Over the last decade we have seen great strides taking place in the field of multiple myeloma as the disease has moved from an acute to a more chronic one with the advent of proteasome inhibitors and IMiDs. We’re still not curing many people, however.
The good news is there is now a raft of completely different agents with varying novel targets and modalities emerging at a rapid pace in early to near-term clinical development.
This raises some important strategic questions to think about for the future way beyond which ones look most promising because the bigger question is how will new regimens evolve to challenge the standard of care in each line of treatment?
CAR-T cell therapies are certainly in the mix here, but where will they be optimally used in the future, how do we go about figuring out which people should receive which particular option?
The issues at stake are much more complex than simply asking which BCMA directed therapy is going to be the ‘winner’ because myeloma doesn’t work like this given the preponderence of doublet and triplet regimens.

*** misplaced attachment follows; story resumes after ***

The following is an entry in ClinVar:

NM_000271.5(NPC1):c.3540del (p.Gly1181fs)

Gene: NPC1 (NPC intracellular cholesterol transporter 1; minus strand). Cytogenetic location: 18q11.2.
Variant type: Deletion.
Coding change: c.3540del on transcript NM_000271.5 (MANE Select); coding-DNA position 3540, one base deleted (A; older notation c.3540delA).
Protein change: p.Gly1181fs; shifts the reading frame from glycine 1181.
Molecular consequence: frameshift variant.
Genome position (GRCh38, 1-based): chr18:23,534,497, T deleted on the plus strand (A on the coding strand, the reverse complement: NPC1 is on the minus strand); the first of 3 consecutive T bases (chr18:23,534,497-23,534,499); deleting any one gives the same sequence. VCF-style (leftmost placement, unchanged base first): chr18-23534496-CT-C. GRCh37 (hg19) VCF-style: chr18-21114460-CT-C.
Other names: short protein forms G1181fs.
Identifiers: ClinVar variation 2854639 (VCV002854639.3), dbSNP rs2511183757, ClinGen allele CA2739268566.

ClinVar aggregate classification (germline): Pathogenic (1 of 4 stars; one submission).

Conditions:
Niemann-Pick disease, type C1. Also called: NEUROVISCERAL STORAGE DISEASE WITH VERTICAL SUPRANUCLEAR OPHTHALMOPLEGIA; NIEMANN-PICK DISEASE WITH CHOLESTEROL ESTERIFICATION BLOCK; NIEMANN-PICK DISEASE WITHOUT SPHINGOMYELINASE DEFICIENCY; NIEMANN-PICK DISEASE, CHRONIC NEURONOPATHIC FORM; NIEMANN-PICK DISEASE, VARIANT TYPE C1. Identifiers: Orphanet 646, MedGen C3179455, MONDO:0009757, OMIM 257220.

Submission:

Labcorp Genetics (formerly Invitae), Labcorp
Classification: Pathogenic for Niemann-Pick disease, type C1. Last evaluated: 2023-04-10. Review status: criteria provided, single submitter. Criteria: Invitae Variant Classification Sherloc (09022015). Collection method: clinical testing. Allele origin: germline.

A better way of exploring new opportunities will be to consider who has what synergies with whom and how might they fit together in a more cogent and coherent fashion.
In order to explore the evolving multiple myeloma landscape, we decided to take a step back and explore the new options from a more strategic perspective. To accomplish this, we interviewed two companies who are active in this niche as well as some specialist thought leaders. It’s a highly relevant time to consider the issues given the broad discussions likely to emerge at JPM21 this week.
We kick off the latest mini-series with a look at the BMS pipeline opportunities in myeloma, who will be followed by J&J tomorrow, and finally discussion with a global expert on Wednesday – so without much ado, let’s roll!